As with Thompson's Ruby (1994), this book may have more appeal for
literate, pun-loving picture-book collectors than for children, but
there are few readers who won't come away impressed with the sheer
detail of the illustrations. The book's premise involves a library
that is filled with life each night, as the books become small
cities and neighborhoods housing small people. A young boy, Peter,
and his eat, Brian, leave their home in a cookbook called Quinces
to undertake a very long search for a long-missing book entitled
How to Live Forever. Finally he comes across two old men who lead
him to "the Ancient Child. He was both young and old, ten and
timeless at the same time." The Child cautions Peter not to read
the book, and, after lengthy contemplation, Peter takes that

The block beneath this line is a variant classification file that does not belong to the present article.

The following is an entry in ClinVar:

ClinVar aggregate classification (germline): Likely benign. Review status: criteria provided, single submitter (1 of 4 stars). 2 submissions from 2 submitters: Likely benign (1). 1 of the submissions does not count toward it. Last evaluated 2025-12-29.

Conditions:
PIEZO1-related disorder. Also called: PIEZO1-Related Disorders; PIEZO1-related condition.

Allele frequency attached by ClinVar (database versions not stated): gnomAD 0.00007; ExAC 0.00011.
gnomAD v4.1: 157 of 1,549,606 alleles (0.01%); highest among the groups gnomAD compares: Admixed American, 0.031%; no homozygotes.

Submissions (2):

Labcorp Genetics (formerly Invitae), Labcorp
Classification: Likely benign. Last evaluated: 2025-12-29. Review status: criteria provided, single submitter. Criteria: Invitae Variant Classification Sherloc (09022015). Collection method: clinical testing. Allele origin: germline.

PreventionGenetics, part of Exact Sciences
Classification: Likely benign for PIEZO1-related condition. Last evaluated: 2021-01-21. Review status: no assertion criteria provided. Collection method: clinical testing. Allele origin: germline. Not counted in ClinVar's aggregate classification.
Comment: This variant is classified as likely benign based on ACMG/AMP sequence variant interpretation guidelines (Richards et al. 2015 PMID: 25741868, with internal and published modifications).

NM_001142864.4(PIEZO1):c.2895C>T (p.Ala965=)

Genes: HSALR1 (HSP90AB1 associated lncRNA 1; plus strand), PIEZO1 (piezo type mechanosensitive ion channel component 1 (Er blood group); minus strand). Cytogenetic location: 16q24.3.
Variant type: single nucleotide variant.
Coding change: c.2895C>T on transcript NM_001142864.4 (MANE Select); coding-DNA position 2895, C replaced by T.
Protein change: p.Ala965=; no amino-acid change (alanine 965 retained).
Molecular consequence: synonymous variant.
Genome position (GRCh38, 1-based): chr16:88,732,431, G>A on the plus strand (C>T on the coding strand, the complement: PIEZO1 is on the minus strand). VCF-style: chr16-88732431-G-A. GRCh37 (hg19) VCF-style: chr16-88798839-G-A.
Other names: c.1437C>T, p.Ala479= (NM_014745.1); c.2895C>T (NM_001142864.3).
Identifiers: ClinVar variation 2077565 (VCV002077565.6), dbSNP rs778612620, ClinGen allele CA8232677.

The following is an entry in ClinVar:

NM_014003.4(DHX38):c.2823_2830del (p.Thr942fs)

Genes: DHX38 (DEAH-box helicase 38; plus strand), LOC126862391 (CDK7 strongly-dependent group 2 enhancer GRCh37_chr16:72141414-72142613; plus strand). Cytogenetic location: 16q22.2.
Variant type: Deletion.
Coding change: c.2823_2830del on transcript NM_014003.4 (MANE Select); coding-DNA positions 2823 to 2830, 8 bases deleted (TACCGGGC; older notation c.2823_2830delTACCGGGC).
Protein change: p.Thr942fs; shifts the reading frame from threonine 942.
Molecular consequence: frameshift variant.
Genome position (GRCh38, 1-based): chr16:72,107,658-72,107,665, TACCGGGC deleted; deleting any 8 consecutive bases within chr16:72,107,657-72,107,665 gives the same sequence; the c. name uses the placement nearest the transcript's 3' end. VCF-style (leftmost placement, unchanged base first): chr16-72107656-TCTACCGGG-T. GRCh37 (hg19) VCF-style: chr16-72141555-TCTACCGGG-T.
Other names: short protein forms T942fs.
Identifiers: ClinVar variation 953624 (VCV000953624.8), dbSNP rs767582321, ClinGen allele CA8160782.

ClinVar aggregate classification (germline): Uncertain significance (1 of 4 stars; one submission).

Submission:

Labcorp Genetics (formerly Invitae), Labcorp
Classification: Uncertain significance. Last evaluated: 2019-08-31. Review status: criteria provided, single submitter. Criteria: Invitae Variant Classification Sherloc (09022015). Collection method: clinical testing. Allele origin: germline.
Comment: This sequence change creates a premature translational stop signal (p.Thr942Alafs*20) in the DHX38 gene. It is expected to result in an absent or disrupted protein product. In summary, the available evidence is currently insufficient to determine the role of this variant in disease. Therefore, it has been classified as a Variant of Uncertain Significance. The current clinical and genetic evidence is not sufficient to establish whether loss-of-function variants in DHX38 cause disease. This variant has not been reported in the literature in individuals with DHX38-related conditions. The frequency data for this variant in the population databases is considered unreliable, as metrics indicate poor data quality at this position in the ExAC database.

advice. The Ancient Child approves of Peter's wisdom and leads him
back to "the world." The library is full of overstocked shelves and
books bearing oddly familiar titles: A Tale of Two Sitars, On the
Toad, Withering Tights. Children may not grow wiser for reading
this book, but they will have their eyes filled - and thoughts
provoked - on every page of amusing details and visual pranks.
Colin Thompson's books are mystical and complex, they will appeal to children and adults alike and demand to be returned to as there is always a new image to see ... something more to catch the eye. Peter and his family live among the Quinces in the cookery section of a mystical library, and at night, when the library comes to life, Peter ventures out of his home to find a missing volume: How To Live Forever
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